I am always amazed at the fact that when I enter into any sort of fitness or industry related discussion with women, their prolific and never-ending search for that “runners high” or the proud moment of walking out of the hour long cardio kickboxing class glistening with sweat – the proof of their accomplishment – seems to be not only the foundation of their workout session, but the four walls that surround it, creating a safe and comfortable haven far away from the weight room. Descriptions like “big,” “bulky,” and “bulging” are adjectives that seem to float across the treadmills, and wedge themselves between the steps of the Stair Master, creating an ancient and unfounded anxiety that continues to presuppose any strength training gains and efforts. The principles that encompass an integrated approach to training will offer the best of both training worlds: aerobic and anaerobic. Working on both your limit strength as a general or athletic foundation and your explosive strength, or the ability to get those muscle fibers revved up and turned on for a measurable period of time, will yield a training program that builds cardiovascular strength, muscular strength, and will keep your heart rate elevated to help promote caloric expenditure not only during your workout session but long after as well.
In order to break down the barriers surrounding many women’s anxieties regarding strength training, two important scientific principles can be discussed: (1) the SAID (or Specific Adaptation to Imposed Demand) Principle, which states that your muscles will adapt in an extremely specific manner, based on the demands that are imposed through training, and (2) the Specificity Principle, which further supports this by stating that your body will reach peak performance (determined by your goals alone, which might include speed, type of contraction, muscle group usage, energy source usage, or simply physical aesthetic) depending on the training it has become accustomed to.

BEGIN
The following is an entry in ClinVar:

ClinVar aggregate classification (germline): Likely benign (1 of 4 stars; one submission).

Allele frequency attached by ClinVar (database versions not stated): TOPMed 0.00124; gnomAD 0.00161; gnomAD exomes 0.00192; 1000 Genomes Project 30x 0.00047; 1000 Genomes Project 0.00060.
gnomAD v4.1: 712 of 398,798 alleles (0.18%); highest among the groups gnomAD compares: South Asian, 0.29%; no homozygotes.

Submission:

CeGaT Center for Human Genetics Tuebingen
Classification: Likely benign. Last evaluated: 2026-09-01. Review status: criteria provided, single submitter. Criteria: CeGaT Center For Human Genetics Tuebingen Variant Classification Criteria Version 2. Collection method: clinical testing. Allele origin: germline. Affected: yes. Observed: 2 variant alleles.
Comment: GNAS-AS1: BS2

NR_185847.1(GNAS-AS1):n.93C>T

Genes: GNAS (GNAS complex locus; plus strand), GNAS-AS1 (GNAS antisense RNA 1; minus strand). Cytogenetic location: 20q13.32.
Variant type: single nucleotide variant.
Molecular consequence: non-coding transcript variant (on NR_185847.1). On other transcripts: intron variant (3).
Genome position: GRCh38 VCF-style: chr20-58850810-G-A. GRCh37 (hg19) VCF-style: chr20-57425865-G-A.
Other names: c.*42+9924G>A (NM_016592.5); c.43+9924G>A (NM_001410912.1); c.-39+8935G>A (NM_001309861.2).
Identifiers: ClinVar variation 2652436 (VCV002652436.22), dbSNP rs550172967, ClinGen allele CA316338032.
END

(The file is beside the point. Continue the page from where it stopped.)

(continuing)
Therefore, your weight limits, repetition limits, and programs you develop determine your physical outcomes – and if a toned, lean physique is one of your goals, then strength training will need to be a cornerstone to your training philosophy. Also, the continued work of the metabolism to burn calories and remain elevated is achieved through strength training, and it will continue to persist long after you leave the gym. Consider this: for every pound of lean muscle mass that you add to your frame, your body can burn up to fifty additional calories a day, which will contribute to your weight loss goals! Also, among lean muscle mass, body fat reduction, and overall weight loss, strength training provides numerous other benefits for women, including increasing bone density and, in turn, helping to combat osteoporosis, all while strengthening muscles and tendons, which will aid in injury prevention.
Finally, strength training will help to lower blood pressure and cholesterol, which can help to reduce the risk of coronary heart disease and will also help to improve balance and coordination by strengthening both your core and legs. Something else to remember is that hormonal responses will vary not only from each individual but between genders as well. Men produce a lot more testosterone than women, so the effects of their weight training will be significantly different.
So let me leave you with this final thought, ladies: you can’t increase one component of your fitness without affecting the others, and an integrated approach to training will provide enhanced performance in exercise, your chosen sporting activities, and most importantly, your lifestyle. So remember, in your house of fitness, a strong foundation is just the beginning!
Supplemental Considerations for your weight training regime:
Make sure to consult with your doctor before beginning any new supplemental or exercise regime.
Yours in Health and Fitness,